This Washington

GOP: Gregoire Can Lead by Giving Cover to Moderate Democrats

By Josh Feit January 12, 2011

Several Republican state senate and house leaders, including Sens. Mike Hewitt (R-16) and Joseph Zarelli (R-18), the senate minority leader and budget head, respectively, and Reps. Richard DeBolt (R-20) and Gary Alexander (R-20), the house minority leader and the ranking ways and means committee member, respectively, held an informal, freestyle press conference immediately following Gregoire's state of the state speech.

While the Republicans crowed about how Gov. "We must recognize government cannot do it all" Gregoire emphasized scaling back government ("It became clear to me the governor switched parties," Hewitt joked), the Q&A clarified a non-Republican storyline that's likely to define this year's session: The power of the small contingent of conservative Democrats known as the Road Kill Caucus. (The name is a self-deprecating reference to the fact that conservative Democrats usually see their middle-of-the-road ideas run over in the battle between liberal Democrats and Republicans every year.)

But  first off, the Republicans did point out that Gregoire's approach this year—an all cuts budget that reevaluates and consolidates government programs and functions—comes from the GOP script. Rep. Ann Rivers (R-18), a freshman Republican who gave the official videotaped response to Gov. Chris Gregoire's state of the state speech yesterday, quipped that she found herself thinking during Gregoire's speech, "I think I wrote her speech too."

Rivers concluded: "I'm glad we're all singing off the same page."

While the Republicans weren't smug about Gregoire's rightward tilt, saying they were eager to start working with her, they also noted some ideological differences.

Sen. Doug Ericksen (R-42), a former house member who's now the Republican senate whip, said Gregoire's emphasis on consolidating agencies "could be window dressing" if the legislature doesn't tackle the underlying "cost drivers" of government first. "Consolidation won't make it easier to get a permit, won't lower workers' comp rates, or fix unemployment insurance," Ericksen says. "Consolidation might be fine, but that should come at the end of the process. Focusing on consolidation first is a distraction. You restructure agencies to fit the new policy, not the other way around."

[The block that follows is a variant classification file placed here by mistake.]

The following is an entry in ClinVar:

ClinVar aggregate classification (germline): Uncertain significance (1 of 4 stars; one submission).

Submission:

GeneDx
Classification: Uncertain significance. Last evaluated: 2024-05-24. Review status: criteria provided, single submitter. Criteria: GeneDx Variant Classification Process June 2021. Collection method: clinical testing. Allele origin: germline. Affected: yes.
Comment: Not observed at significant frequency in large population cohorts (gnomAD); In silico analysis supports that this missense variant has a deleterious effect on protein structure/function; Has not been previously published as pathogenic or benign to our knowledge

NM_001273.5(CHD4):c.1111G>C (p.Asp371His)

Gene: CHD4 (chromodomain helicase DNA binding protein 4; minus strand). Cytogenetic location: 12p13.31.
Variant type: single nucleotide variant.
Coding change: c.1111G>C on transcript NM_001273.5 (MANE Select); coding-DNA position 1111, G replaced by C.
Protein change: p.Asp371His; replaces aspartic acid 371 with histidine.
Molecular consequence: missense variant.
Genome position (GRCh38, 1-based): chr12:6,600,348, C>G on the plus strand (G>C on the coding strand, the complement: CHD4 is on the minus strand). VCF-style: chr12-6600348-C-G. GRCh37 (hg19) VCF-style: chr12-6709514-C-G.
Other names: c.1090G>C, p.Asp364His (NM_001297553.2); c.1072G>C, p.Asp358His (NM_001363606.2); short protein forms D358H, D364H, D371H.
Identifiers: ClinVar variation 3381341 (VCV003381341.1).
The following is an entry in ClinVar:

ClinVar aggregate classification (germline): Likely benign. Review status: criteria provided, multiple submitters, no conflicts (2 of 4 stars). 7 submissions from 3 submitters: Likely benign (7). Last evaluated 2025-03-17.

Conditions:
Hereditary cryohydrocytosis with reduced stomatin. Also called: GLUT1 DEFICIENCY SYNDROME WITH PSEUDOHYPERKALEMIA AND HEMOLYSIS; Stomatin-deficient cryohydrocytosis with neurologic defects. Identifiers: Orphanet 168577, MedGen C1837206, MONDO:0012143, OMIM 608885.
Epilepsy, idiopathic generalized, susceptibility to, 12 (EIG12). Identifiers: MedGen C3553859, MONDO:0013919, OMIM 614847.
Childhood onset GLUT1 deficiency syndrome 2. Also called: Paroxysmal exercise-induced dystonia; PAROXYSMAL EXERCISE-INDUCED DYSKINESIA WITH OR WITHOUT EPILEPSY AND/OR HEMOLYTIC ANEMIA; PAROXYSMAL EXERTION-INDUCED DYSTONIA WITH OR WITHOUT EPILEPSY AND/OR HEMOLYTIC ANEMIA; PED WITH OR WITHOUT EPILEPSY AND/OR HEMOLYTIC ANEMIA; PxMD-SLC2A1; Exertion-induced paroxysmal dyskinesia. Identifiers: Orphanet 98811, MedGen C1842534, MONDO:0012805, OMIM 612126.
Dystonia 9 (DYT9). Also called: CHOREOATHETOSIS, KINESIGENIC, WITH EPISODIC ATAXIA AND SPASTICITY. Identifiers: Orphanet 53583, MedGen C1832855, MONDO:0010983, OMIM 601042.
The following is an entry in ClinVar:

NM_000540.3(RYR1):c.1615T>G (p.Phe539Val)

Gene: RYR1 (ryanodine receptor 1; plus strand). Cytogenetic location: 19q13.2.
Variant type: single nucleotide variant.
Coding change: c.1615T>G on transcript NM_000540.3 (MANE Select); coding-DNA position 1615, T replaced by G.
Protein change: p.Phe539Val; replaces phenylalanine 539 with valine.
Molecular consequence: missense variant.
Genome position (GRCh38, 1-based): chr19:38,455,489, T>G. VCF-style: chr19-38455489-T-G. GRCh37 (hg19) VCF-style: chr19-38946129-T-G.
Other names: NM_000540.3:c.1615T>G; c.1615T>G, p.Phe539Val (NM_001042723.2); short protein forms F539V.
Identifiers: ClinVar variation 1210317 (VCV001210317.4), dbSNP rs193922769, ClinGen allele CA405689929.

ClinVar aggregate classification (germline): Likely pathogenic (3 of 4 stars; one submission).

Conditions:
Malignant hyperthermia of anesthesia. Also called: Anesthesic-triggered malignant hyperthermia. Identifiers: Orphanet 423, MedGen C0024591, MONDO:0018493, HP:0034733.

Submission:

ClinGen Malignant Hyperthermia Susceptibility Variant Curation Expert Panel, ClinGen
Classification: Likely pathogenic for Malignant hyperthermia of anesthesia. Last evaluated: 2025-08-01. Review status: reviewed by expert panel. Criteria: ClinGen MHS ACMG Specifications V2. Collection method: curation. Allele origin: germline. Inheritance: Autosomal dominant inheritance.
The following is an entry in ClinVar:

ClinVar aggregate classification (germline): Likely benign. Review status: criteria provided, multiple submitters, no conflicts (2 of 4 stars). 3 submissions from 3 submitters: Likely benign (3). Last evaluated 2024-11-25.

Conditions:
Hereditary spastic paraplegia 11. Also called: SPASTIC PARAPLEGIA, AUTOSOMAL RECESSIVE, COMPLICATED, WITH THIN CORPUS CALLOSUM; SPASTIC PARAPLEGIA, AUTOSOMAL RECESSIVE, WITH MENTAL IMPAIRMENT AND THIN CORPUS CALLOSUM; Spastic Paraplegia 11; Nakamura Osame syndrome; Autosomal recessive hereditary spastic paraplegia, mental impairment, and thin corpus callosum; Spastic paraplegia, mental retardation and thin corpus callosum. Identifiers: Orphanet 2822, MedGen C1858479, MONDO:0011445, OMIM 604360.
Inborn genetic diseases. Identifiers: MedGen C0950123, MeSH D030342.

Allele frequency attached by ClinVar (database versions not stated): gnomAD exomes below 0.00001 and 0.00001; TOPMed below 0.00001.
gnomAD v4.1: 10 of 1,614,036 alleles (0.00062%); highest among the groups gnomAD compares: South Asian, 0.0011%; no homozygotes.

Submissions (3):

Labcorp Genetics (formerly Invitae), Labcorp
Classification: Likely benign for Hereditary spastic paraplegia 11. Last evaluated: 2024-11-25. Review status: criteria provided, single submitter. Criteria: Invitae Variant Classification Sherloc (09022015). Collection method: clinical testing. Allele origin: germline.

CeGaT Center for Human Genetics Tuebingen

The Republicans also criticized Gregoire's call for user fees for government services such as parks, complaining that those were just new taxes when the voters just rejected new taxes last November. "The voters will wonder what we're doing with the money we've already got," Hewitt said. He also noted that dedicated funds—supported by user fees—typically get raided to prop up the general fund.

Sen. Zarelli echoed his colleagues' call to look at the fundamentals. He said the debate should "not be 'what do we buy and what don't we buy?' That'll be defined by majority party, and that's their prerogative." He said the real issue is how to make government work better.  "Do we eliminate the Basic Health Plan because we can't afford it? Or do we reform it so it does what it's meant to do?"

Zarelli also addressed another major program that's on the chopping block in the governor's budget, the Disability Lifeline—a living stipend and health care money for disabled people who are unemployable. "The speaker [Frank Chopp] is wedded to that program. So how do we make it sustainable?" Zarelli asked.

The Republicans'  tactic is to up the ante. Instead of fighting over which programs should get funding, which is how the Democrats often frame budget debates, the Republicans want to use the budget crisis to change government programs. They ask, for example, if someone who doesn't fall within the federal definition of poverty ($22,050 for a family of four) should get assistance from the state? (The state's Basic Health plan is available to those at 200 percent of the federal poverty level—$44,000 for a family of four.)

And this is where the Roadkill Caucus could come in. To transform government along more conservative guidelines, the Republicans will need Democratic defectors on budget votes. "Currently there's no leader in Washington State for moderate Democrats," Ericksen said. "We'll be looking to the governor to be the leader ... to give them cover to cross party lines."

I've got a call in to Roadkill Caucus leader, Sen. Steve Hobbs (D-44).

On Monday, the first day of the session, we got a hint of how pivotal the Roadkill caucus will be when the fate of Sen. Nick Harper (D-38, Everett) appeared to be in their hands.
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